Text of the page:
Defense Industries Organization (DIO)
Sasadjah (Sazemane Sanaye Defa)
In 1963, Iran placed all military factories under the Military Industries Organization (MIO) of the Ministry of War. Over the next fifteen years, military plants produced small arms ammunition, batteries, tires, copper products, explosives, and mortar rounds and fuses. They also produced rifles and machine guns under West German license. In addition, helicopters, jeeps, trucks, and trailers were assembled from imported kits. Iran was on its way to manufacturing rocket launchers, rockets, gun barrels, and grenades, when the Revolution halted all military activities. The MIO, plagued by the upheavals of the time, was unable to operate without foreign specialists and technicians. By 1981 it had lost much of its management ability and control over its industrial facilities.
The outbreak of hostilities with Iraq and the Western arms embargo served as catalysts for reorganizing, reinvigorating, and expanding defense industries. In late 1981, the revolutionary government brought together the country's military industrial units and placed them under the Defense Industries Organization (DIO), which would supervise production activities. In 1987, the DIO was governed by a mixed civilian-military board of directors and a managing director responsible for the actual management and planning activities. Although the DIO director was accountable to the deputy minister of defense for logistics, Iran's president, in his capacity as the chairman of the SDC, had ultimate responsibility for all DIO operations.
By 1986 a large number of infantry rifles, machine guns, and mortars and some small-arms ammunition were being manufactured locally. By 1987 Iran claimed to have manufactured an undisclosed number of Oghab rockets, probably patterned on the Soviet-made Scud-B surface-to-surface missiles the Iranians received from Libya.
Prior to 1989, the ballistic missiles program was responsibility of the missile unit Wakhid-e-Mashachekh of the Iranian Revolutionary Guards Corps (IRGC). In 1989, elements of the Ministry of Defense and the Guards merged to form the Ministry of the Armed Forces Logistics (MODAFL), and the IRGC's formerly seperate production facilities were merged into the Defense Industry Organization.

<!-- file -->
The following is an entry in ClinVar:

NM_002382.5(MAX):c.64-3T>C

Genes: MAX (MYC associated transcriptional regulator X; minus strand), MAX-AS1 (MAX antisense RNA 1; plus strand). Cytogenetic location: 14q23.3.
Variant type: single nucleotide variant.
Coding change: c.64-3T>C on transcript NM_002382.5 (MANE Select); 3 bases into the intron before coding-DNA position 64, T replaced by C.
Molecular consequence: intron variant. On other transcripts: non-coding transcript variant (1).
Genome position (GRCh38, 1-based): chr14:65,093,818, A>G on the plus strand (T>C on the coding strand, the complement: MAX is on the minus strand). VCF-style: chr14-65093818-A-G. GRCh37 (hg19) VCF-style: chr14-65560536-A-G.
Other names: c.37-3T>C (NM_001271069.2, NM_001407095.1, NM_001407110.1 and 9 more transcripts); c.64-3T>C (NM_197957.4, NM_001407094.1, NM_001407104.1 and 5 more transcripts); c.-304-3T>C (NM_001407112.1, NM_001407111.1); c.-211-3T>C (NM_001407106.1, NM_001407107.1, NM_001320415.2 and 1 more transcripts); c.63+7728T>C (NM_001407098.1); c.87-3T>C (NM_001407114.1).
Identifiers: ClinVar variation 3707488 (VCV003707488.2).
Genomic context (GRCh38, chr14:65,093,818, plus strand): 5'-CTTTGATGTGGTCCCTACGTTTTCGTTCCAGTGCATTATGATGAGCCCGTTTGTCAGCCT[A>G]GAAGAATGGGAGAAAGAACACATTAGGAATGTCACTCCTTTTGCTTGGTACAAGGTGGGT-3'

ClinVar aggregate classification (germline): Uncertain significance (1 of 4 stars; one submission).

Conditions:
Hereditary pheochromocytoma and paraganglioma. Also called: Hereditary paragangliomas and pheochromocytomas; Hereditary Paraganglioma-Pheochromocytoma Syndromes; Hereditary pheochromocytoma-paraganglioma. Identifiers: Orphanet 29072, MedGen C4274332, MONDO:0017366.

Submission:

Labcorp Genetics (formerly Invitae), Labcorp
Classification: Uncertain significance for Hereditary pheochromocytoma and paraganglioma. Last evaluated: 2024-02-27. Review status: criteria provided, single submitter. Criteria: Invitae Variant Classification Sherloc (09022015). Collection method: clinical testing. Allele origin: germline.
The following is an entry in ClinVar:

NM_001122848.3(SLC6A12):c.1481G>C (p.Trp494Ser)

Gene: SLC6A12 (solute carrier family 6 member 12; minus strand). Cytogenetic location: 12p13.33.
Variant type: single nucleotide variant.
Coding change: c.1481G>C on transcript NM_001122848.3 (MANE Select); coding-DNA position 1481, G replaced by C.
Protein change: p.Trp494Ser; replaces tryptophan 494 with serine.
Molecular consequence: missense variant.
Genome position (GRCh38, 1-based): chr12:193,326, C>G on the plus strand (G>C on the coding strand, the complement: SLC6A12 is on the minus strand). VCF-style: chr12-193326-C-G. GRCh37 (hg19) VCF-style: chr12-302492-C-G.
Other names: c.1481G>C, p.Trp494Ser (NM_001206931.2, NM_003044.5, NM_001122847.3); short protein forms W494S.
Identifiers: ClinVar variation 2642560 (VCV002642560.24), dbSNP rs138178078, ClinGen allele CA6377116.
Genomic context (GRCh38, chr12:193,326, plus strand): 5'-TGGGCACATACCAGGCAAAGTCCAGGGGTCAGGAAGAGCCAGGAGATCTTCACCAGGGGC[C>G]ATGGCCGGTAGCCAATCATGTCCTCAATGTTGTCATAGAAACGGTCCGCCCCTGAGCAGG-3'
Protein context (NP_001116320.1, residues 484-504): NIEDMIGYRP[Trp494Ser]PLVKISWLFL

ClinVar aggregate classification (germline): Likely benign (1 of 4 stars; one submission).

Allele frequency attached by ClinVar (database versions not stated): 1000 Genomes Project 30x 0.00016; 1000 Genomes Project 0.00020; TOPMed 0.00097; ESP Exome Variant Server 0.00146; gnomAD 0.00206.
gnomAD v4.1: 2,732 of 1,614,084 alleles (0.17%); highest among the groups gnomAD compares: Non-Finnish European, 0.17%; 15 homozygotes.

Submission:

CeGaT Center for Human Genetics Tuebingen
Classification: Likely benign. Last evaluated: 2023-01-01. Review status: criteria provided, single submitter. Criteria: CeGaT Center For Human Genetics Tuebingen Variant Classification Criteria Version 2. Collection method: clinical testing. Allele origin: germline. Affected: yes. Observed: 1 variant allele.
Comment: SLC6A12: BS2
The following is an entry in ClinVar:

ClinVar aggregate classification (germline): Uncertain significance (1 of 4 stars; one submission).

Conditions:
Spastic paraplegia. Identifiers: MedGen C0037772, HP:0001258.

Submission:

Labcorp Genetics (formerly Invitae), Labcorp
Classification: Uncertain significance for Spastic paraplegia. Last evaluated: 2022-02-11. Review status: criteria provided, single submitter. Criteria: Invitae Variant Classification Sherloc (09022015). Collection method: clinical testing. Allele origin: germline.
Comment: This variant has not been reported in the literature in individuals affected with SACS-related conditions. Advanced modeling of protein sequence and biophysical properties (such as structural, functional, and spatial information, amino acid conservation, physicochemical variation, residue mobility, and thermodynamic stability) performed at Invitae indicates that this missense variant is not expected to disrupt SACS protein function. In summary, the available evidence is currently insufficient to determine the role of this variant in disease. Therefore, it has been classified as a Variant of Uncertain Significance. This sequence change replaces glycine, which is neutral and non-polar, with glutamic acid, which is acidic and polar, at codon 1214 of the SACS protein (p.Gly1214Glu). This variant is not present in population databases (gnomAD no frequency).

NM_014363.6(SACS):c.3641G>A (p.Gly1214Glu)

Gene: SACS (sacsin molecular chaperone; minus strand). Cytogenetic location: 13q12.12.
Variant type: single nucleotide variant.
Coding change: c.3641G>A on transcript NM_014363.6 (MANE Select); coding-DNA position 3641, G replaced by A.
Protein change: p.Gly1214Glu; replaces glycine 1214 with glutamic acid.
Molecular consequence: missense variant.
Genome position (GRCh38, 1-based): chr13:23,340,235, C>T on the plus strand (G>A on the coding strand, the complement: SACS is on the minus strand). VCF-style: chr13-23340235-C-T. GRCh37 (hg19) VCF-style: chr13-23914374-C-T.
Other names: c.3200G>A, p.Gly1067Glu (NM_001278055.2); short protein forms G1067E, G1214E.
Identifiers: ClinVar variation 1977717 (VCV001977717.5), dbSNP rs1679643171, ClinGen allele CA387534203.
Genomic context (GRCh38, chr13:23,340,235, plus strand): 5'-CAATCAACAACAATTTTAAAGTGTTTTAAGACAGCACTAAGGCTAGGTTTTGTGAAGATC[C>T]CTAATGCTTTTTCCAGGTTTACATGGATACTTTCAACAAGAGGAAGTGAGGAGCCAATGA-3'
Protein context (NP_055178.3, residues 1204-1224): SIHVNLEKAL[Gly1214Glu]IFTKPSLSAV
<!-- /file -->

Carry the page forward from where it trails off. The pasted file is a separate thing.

By the mid-1990s the following entities were reported to be responsible for Iran's missile programs, headed by the DIO's Aerospace Industries Organization (AIO), also referred to as Department 140. Unless otherwise noted, they were apparently located at the Gostaresh Research Center. According to some analysts, the Sanam Industries Group headquartered in Lavizan, which reportedly directed the nation's solid-fuel rocketry program, was also known as Department 140 or the Missile Industries Group.
- Department 140 - Missile Industries Group
- 140/4 - with unknown role at Parchin
- 140/11 - Ya Makhdi industrial complex
- 140/12(?) - Saman (Samak?) Industrial Group / Aerospace Industries Organization (AIO) - liquid propellant missiles (Lavizan)
- 140/13 - Shahid (Shakhid) Khassan Bagheri industrial-factory program (SHBIFG)
- 140/14 - Shahid Bagheri industrial group (SBIG) - solid propellant missiles
- 140/15 - Shahid Hemat industrial group (SHIG) - liquid propellant missiles (Parchin)
- 140/16 - Mojtame Santy Ajzae Dahgigh - Instrumentation Factories Plant (IFP)
- 140/17 - Shah Shah Abidi research center (MTSS)
- 140/18 - Shahid Shafizadem industrial complex
- 140/31 - Missile Industrial Group (MSM) - at Parchin
- 140/114/7 - Shahid Babaye industrial complex (SBIC)
- Department 142 - Mechanical Systems Industrial Group (MIG)
- Department 148/3 - Education and Research Institute (ERI) (formerly the Scientific Research Group)
- Department 149/d - University of Science and Defense Technologies (USDT)
- Department 158 - Mechanical Systems Industrial Group (MIG)
- Department 154 - Special Industrial Groups of the Ministry of Defense (MIDSPCIG)
Additional organizations were identified when sanctions were imposed by the United Nations in 2006, 2007, and 2008. These included a number of "front" companies that Iran had allegedly attempted or succeeded in buying ballistic missile components and materials for its nuclear weapons program through. Iran had also pursued similar methods of acquiring foreign technology for its conventional weapons programs, especially aircraft components for its largely Western fleet.
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